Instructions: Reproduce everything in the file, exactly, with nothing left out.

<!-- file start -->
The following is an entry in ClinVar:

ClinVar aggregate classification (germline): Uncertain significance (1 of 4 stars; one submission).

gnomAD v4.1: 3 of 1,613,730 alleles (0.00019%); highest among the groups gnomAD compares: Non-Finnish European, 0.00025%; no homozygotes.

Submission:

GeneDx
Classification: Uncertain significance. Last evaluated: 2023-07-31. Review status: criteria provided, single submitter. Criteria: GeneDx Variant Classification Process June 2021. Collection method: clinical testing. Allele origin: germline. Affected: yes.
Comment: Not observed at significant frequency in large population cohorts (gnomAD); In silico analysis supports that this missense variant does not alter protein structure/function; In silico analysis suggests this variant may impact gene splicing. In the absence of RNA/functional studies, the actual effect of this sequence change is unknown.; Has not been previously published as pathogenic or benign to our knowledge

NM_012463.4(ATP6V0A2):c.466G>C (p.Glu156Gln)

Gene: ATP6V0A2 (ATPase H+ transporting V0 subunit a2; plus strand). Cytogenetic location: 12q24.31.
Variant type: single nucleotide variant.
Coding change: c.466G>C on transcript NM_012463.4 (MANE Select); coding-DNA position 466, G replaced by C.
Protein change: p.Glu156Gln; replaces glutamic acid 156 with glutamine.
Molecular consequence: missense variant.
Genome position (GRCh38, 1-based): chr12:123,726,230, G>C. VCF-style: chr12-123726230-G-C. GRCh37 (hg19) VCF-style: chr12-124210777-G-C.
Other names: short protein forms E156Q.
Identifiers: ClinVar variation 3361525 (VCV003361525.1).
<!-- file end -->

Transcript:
The following is an entry in ClinVar:

ClinVar aggregate classification (germline): Uncertain significance (1 of 4 stars; one submission).

gnomAD v4.1: 3 of 1,613,730 alleles (0.00019%); highest among the groups gnomAD compares: Non-Finnish European, 0.00025%; no homozygotes.

Submission:

GeneDx
Classification: Uncertain significance. Last evaluated: 2023-07-31. Review status: criteria provided, single submitter. Criteria: GeneDx Variant Classification Process June 2021. Collection method: clinical testing. Allele origin: germline. Affected: yes.
Comment: Not observed at significant frequency in large population cohorts (gnomAD); In silico analysis supports that this missense variant does not alter protein structure/function; In silico analysis suggests this variant may impact gene splicing. In the absence of RNA/functional studies, the actual effect of this sequence change is unknown.; Has not been previously published as pathogenic or benign to our knowledge

NM_012463.4(ATP6V0A2):c.466G>C (p.Glu156Gln)

Gene: ATP6V0A2 (ATPase H+ transporting V0 subunit a2; plus strand). Cytogenetic location: 12q24.31.
Variant type: single nucleotide variant.
Coding change: c.466G>C on transcript NM_012463.4 (MANE Select); coding-DNA position 466, G replaced by C.
Protein change: p.Glu156Gln; replaces glutamic acid 156 with glutamine.
Molecular consequence: missense variant.
Genome position (GRCh38, 1-based): chr12:123,726,230, G>C. VCF-style: chr12-123726230-G-C. GRCh37 (hg19) VCF-style: chr12-124210777-G-C.
Other names: short protein forms E156Q.
Identifiers: ClinVar variation 3361525 (VCV003361525.1).